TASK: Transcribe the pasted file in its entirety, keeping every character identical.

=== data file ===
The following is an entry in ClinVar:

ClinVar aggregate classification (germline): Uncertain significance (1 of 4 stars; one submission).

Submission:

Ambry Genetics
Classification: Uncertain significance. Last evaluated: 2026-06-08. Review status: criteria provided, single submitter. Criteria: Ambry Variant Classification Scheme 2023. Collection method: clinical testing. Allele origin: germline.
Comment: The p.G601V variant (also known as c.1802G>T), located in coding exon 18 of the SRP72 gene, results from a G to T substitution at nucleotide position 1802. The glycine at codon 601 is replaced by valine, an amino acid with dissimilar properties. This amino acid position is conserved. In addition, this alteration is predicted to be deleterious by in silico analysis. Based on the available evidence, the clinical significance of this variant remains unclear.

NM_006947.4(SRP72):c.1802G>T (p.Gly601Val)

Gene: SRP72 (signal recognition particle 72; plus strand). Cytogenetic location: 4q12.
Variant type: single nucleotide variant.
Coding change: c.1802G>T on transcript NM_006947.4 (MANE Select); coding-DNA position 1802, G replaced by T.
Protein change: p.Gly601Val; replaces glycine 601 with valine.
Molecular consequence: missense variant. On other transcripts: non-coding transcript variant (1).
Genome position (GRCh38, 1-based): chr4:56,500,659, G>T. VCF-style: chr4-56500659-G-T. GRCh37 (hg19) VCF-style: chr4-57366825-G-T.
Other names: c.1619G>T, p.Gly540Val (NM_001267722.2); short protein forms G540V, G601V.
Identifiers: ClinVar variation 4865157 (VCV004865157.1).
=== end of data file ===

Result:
The following is an entry in ClinVar:

ClinVar aggregate classification (germline): Uncertain significance (1 of 4 stars; one submission).

Submission:

Ambry Genetics
Classification: Uncertain significance. Last evaluated: 2026-06-08. Review status: criteria provided, single submitter. Criteria: Ambry Variant Classification Scheme 2023. Collection method: clinical testing. Allele origin: germline.
Comment: The p.G601V variant (also known as c.1802G>T), located in coding exon 18 of the SRP72 gene, results from a G to T substitution at nucleotide position 1802. The glycine at codon 601 is replaced by valine, an amino acid with dissimilar properties. This amino acid position is conserved. In addition, this alteration is predicted to be deleterious by in silico analysis. Based on the available evidence, the clinical significance of this variant remains unclear.

NM_006947.4(SRP72):c.1802G>T (p.Gly601Val)

Gene: SRP72 (signal recognition particle 72; plus strand). Cytogenetic location: 4q12.
Variant type: single nucleotide variant.
Coding change: c.1802G>T on transcript NM_006947.4 (MANE Select); coding-DNA position 1802, G replaced by T.
Protein change: p.Gly601Val; replaces glycine 601 with valine.
Molecular consequence: missense variant. On other transcripts: non-coding transcript variant (1).
Genome position (GRCh38, 1-based): chr4:56,500,659, G>T. VCF-style: chr4-56500659-G-T. GRCh37 (hg19) VCF-style: chr4-57366825-G-T.
Other names: c.1619G>T, p.Gly540Val (NM_001267722.2); short protein forms G540V, G601V.
Identifiers: ClinVar variation 4865157 (VCV004865157.1).